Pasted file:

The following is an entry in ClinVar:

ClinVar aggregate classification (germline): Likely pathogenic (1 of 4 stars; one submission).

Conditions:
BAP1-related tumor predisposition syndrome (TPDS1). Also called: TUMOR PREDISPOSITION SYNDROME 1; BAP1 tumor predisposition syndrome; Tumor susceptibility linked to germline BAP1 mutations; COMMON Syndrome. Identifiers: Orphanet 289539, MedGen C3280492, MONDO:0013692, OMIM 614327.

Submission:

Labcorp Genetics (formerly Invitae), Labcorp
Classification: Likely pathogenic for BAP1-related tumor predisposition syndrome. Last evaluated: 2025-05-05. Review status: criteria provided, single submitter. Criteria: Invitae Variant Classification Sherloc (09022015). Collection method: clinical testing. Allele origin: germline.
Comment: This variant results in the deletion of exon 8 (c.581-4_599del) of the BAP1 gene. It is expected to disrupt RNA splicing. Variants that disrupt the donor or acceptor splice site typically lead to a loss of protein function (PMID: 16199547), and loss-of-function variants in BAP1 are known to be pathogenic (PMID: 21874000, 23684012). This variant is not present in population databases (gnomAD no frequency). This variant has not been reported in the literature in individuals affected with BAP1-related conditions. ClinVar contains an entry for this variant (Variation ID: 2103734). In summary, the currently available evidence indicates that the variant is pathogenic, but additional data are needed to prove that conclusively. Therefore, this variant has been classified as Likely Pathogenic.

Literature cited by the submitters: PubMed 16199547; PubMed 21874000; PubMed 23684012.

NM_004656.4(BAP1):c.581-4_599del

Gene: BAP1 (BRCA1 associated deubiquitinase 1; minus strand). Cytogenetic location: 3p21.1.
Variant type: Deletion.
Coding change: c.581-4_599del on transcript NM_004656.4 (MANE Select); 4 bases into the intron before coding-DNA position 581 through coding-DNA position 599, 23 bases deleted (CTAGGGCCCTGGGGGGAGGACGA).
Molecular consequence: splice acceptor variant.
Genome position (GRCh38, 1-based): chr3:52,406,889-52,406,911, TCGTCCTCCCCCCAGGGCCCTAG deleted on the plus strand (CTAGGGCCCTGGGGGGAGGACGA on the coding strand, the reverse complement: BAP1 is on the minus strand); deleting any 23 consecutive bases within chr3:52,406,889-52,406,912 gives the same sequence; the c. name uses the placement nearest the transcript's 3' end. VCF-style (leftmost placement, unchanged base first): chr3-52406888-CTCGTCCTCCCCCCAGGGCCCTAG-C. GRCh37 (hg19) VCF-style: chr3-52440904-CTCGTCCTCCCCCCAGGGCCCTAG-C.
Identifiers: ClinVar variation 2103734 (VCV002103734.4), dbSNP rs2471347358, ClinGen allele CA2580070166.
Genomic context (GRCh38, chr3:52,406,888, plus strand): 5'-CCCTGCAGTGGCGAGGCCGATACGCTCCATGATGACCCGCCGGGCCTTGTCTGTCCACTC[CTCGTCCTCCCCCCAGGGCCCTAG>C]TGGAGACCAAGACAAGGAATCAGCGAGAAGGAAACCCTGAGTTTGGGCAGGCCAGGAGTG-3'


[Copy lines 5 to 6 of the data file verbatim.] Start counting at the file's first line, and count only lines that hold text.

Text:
Submission:

Labcorp Genetics (formerly Invitae), Labcorp